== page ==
Kathryn Lopez

Wilcox bases his analysis on his university's National Survey of Religion and Family Life, which, he explains, "indicates that, among married mothers with children in the home under 18, only 18 percent of married mothers would prefer to work full-time; by contrast, 46 percent would prefer to work part-time, and 36 percent would prefer to stay at home. Clearly, the most popular option for married mothers is part-time work, whereas only about one-fifth of these mothers would prefer to work full-time."

Feminists claim to be all about choice, yet many women in our gender-equal paradise seem to be doing something they'd rather not, given other options. Most working women would like to spend fewer hours at the office, and more time at home with their kids.

About half of American women, says Wilcox, are "adaptive": They "have interests in both work and family, and . . . they seek to scale back their work when they have children in the home -- especially infants and toddlers. But when they don't have children, or their children are older, adaptive women are often interested in working outside the home on a full-time basis. So, their orientation to work and family shifts over the life course, and according to the needs of their children."

In other words, they're neither just stay-at-home moms nor working moms: They're women who do what's best for them and their families at a given time. They "don't fit the standard conservative stay-at-home model or the liberal full-time-working-woman model. For that reason, they are often invisible in media and academic debates about work and family," Wilcox sums up.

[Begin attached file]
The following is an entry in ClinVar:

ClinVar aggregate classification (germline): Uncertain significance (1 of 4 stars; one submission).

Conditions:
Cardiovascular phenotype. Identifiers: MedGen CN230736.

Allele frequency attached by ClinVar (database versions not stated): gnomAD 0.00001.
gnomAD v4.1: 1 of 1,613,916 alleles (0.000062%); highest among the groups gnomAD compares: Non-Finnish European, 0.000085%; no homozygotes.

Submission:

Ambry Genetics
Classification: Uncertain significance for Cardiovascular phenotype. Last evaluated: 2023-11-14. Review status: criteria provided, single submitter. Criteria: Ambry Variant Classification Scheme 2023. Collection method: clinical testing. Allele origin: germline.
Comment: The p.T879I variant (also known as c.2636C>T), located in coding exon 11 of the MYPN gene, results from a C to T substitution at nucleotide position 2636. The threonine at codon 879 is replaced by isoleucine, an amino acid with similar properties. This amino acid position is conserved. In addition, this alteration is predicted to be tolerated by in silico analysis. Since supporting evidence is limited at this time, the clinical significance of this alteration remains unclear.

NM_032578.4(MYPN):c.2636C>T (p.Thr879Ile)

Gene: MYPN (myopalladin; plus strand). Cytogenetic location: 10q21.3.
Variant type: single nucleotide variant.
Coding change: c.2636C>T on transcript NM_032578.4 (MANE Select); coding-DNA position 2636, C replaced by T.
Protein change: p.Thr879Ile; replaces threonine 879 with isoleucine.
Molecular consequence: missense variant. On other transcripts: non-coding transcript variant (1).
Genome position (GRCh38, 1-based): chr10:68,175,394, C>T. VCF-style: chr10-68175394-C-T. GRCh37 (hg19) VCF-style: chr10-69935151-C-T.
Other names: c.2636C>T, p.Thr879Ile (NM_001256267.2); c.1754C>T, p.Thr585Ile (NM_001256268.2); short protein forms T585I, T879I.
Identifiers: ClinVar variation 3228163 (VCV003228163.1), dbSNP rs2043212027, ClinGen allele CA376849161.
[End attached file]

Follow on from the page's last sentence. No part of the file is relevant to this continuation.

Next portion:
Wilcox does see this adaptability in some of the pro-life women we've been seeing this political cycle. He points to gubernatorial candidate Nikki Haley in South Carolina, Rep. Stephanie Herseth Sandlin in South Dakota, and Rep. Michele Bachmann in Minnesota. "These are candidates who have pursued a variety of work-family strategies in their effort to realize their dual commitments to family and public life over the years. And they don't fit neatly in any boxes."

Wilcox tells me that "both parties could do a lot more to make it easier for women to realize their ideal work-family strategies by promoting public policies that encourage flexible work arrangements, dramatically expand the child tax credit, and add more off-ramps and on-ramps for women who are seeking to move out of or into the workforce."

Will this authentic view of womanhood usurp the old political archetypes of what women want? The conversation has begun to officially rise above what self-identified feminists have long insisted they desire. May it continue and bear fruit. And, whoever wins or loses, this is a whole new playing field in politics, one that more accurately reflects who American women actually are and, yes, what they really want. Women want to annihilate this idea that career is everything; they want a life; she wants life. They especially want help in being adaptive, not pressured into being something they're not.

Kathryn Lopez

Kathryn Jean Lopez, editor of National Review Online, writes a weekly column of conservative political and social commentary for Newspaper Enterprise Association.